Is your Foundations Class Alienating People?


What kind of Box are you establishing? What is your mission? If you are like my partners and I, when building your business you wanted to establish a passionate fitness culture but with a broader definition: mainly, a community of like-minded individuals that will empower, encourage, and embody a spirit that can be felt and lived for years to come. You wanted to enable them to use what they learn in our facility and take it out into the real world, whether it be helping a housewife with four children or the college senior trying to make it in the NFL draft. CrossFit has done wonders for our world population. Hence the reason we all got into it in the first place. And we should all have some common knowledge of CrossFit before we get really serious.

Foundation classes have become a great tool, but with all of these amazing people that we are helping, are we alienating them by doing a foundations class? Are we separating our athletes from our non-athletes? Are we creating cliques instead of a community?

Some of the issues I see with foundations classes and separating “average joes” and elite athletes is that it denies new and current members the ideals of your mission and your CrossFit family. For foundations, there is the timing issue. People want to start their fitness immediately, not have to wait a few days for the foundations class to get here. This is where your coaching comes in. Who is new? Have you done an assessment on their fitness? How do we scale this for them while giving them a workout? This is what we do at our facility. And we have seen great success by not doing a foundations class. It has kept us a close, tight-nit family, and those new prospective members get the most amazing class, because all of the members cheer them on.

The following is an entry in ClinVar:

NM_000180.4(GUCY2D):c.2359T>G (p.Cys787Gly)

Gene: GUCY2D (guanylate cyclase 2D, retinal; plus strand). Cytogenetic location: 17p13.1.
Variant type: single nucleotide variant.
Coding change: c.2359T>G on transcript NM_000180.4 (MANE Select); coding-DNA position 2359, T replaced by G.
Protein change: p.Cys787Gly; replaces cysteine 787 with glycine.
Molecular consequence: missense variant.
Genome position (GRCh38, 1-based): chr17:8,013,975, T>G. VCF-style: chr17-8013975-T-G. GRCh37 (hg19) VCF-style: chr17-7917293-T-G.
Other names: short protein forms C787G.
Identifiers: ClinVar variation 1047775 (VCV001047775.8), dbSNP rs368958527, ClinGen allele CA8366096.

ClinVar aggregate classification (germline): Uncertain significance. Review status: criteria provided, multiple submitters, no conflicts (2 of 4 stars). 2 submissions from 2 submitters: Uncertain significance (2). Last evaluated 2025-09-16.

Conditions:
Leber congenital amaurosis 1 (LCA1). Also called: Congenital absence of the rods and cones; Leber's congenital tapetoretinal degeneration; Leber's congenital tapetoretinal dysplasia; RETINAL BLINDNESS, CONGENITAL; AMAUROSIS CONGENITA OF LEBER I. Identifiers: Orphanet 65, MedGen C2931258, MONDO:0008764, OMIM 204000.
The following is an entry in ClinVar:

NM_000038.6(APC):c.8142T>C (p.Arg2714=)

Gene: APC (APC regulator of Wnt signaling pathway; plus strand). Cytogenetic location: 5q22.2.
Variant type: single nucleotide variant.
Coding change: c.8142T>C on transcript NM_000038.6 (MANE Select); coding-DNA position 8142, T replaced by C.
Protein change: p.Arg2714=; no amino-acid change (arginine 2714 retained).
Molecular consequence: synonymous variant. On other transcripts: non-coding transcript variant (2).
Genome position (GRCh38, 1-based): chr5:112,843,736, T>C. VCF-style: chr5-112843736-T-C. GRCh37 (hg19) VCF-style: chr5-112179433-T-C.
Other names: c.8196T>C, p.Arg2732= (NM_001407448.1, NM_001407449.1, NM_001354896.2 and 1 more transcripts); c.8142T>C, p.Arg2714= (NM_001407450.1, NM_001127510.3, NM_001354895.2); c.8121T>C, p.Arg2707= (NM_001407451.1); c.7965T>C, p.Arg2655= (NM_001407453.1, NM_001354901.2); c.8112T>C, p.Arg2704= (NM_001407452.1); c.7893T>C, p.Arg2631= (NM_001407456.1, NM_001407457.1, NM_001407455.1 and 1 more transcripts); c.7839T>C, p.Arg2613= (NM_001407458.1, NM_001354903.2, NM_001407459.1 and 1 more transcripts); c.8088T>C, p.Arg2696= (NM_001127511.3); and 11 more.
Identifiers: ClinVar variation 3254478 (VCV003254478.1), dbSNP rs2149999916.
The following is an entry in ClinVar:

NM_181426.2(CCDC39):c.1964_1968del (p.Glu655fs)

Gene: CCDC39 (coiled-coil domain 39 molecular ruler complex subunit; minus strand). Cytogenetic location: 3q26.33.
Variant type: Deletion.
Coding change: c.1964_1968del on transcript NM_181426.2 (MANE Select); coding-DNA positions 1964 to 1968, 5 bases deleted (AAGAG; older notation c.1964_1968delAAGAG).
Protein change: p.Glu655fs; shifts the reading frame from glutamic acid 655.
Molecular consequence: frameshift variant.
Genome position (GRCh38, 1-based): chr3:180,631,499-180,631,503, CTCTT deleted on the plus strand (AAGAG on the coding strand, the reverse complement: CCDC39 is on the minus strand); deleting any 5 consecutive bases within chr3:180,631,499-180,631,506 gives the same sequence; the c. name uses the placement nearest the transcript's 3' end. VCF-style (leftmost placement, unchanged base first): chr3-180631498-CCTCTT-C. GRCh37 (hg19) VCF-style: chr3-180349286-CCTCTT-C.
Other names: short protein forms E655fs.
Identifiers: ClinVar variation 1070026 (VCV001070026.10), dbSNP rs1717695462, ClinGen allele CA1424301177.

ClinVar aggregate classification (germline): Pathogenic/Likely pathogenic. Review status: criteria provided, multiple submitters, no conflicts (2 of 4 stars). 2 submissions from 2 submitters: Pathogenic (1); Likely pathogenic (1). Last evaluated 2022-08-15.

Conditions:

Then there is the separation of your “elite” athletes. I never understood this. Do you know how many lessons could be learned by bringing in the new and old CrossFitters together? Open gym is a great tool to use when elite athletes want more training. But they can still workout with everyone.

In our facility we run everything as a group. Every single day we teach a warm-up. We teach, coach and instruct a skill or strength session. We describe in detail of every movement in that day’s WOD, and we stretch and mobilize afterwards. Our eyes are always circulating the room to emphasize form and technique. We scan, we fix, we pursue, we motivate. But we do it together and our Box is growing because of it.

Now, this is by no means saying foundations is a terrible idea because it isn’t. But is there a better way to do it? When I travel, I talk to many CrossFitters who have no idea who is in foundations until they have graduated after so many classes. But, we are a community. For us, jump right in and listen to everything we say. We got your back and we have your best interest at heart. You gain their trust and they see you as a father or mother figure. If foundations has worked for you, keep it up. And if having a separate class for your elite athletes is the best option for your Box, fantastic. I just wanted to share some thoughts in hopes of making your business better one blog at a time. Stay amazing. Love and light.

Jonathan Burgard is the founder and co-owner of True Glory CrossFit. Contact him at